Westmont Magazine Friendly Class Competition
The 1999 graduates, the newest group of Westmont alums, have raised the bar in class giving. During the most successful senior gift campaign in Westmont history, an impressive 46 percent participated.
Ten reunion classes will announce their gift totals and giving percentages at the Homecoming brunch in September. Classes ending in “4” and “9” are scheduling special gatherings and activities during the two-day event.
In the past, the Alumni Office has encouraged classes to raise $1,000 for each year since graduation, and many have met this target. This year, participation is the goal, and the challenge is equaling (or exceeding!) the 46 percent mark set by the class of 1999.
The surprisingly low rate of alumni giving (last year about 19 percent contributed) hurts Westmont in the widely read rankings published by U.S. News & World Report. The survey uses objective data, such as selectivity, financial resources, and alumni giving, in categorizing liberal arts colleges and arranging them in four tiers. The best schools are in the first tier.
Last year, Westmont ranked 128th out of the 162 top liberal arts schools nationwide and just missed inclusion in the third tier. The two areas with the lowest rankings were reputation (138) and alumni giving (142). Improving alumni giving could help raise Westmont out of the fourth tier of schools.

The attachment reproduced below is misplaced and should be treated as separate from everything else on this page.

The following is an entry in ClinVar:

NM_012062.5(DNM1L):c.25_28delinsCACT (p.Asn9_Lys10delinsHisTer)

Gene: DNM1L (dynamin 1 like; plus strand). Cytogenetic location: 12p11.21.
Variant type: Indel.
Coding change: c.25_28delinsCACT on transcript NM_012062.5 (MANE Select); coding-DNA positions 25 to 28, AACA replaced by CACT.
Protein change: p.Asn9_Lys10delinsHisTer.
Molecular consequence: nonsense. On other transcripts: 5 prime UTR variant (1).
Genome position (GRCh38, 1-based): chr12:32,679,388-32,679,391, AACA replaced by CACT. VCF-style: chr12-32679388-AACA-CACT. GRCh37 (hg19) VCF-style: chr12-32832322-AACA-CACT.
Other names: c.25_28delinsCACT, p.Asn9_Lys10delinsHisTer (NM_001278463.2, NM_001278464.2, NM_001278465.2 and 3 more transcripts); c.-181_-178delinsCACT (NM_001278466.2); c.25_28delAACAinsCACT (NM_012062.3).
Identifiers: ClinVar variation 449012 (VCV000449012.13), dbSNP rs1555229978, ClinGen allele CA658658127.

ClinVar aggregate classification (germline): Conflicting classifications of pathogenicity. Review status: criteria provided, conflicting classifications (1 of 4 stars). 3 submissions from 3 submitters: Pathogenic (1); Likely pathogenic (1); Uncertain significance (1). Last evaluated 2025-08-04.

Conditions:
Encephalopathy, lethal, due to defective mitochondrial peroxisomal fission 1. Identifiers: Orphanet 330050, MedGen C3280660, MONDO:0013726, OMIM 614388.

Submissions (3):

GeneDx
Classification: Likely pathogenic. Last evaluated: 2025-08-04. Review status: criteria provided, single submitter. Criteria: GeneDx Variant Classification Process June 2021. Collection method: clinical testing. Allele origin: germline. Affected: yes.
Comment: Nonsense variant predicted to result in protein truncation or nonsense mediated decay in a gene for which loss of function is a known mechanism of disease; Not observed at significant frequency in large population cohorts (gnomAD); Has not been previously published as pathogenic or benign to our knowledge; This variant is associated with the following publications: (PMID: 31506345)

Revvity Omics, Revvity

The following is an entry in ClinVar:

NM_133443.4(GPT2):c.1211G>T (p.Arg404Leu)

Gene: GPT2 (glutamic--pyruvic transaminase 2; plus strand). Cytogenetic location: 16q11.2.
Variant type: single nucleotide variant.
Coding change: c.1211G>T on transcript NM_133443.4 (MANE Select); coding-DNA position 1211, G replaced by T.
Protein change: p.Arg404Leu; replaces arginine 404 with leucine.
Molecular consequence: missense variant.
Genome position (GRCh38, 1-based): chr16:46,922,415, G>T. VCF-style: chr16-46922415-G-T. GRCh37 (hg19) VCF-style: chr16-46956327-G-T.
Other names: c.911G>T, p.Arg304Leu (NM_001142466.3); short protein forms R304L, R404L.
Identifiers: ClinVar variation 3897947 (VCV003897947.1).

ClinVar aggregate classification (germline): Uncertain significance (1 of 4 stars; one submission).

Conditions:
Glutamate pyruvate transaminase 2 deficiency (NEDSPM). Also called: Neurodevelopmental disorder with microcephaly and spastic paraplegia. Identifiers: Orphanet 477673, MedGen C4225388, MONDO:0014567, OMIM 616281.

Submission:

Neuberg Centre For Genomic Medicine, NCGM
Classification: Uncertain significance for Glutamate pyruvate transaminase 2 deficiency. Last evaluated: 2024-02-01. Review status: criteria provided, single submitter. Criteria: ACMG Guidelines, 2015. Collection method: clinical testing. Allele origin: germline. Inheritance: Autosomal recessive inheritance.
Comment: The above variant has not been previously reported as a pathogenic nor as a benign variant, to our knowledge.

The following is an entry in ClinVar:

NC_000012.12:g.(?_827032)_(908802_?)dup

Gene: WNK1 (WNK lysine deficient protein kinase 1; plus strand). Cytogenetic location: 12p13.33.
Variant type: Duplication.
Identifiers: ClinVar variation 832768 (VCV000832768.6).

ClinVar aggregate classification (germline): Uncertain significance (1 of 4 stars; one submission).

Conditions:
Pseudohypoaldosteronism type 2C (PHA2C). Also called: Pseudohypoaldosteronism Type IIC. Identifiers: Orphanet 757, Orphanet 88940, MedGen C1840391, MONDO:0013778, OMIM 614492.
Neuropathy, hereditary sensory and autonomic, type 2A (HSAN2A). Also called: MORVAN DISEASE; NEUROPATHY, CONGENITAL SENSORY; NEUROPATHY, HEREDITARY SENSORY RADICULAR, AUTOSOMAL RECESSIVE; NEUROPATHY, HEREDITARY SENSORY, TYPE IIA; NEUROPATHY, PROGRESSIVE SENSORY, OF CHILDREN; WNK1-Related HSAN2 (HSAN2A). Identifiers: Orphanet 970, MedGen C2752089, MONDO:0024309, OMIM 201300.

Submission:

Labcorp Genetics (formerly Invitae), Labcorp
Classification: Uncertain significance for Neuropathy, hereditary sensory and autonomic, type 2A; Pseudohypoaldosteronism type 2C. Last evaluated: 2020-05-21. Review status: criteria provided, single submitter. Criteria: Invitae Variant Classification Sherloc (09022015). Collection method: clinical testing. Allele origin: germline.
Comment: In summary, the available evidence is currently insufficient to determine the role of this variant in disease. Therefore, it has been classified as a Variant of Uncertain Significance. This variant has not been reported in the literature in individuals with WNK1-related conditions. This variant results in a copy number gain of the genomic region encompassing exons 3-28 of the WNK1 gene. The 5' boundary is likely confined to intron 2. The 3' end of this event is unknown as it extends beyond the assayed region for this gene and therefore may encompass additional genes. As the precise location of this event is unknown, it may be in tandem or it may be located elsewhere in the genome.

“The percentage of alumni giving is a little bit embarrassing,” notes Dave Talbott ’64, who is organizing his class reunion. “We bring it up in every letter we send to classmates and encourage them to give.”
Years ago, Dave worked in the development office at Westmont, and he remembers how important alumni giving was to many foundations. “Usually they don’t ask ‘How much do your alumni give?’ but ‘How many of your alumni give?’ Participation at any level really makes a difference.”
Kerry Hales Crockett ’94 learned about planning reunions from watching her husband, Carter ’92, organize his. They both believe strongly in supporting the college, “even when times are bleak,” she notes. “It doesn’t matter how much you send,” she adds. “It’s just important to be involved and keep in touch with Westmont by giving. You feel connected and know you are doing something to help. Most of us can give something!”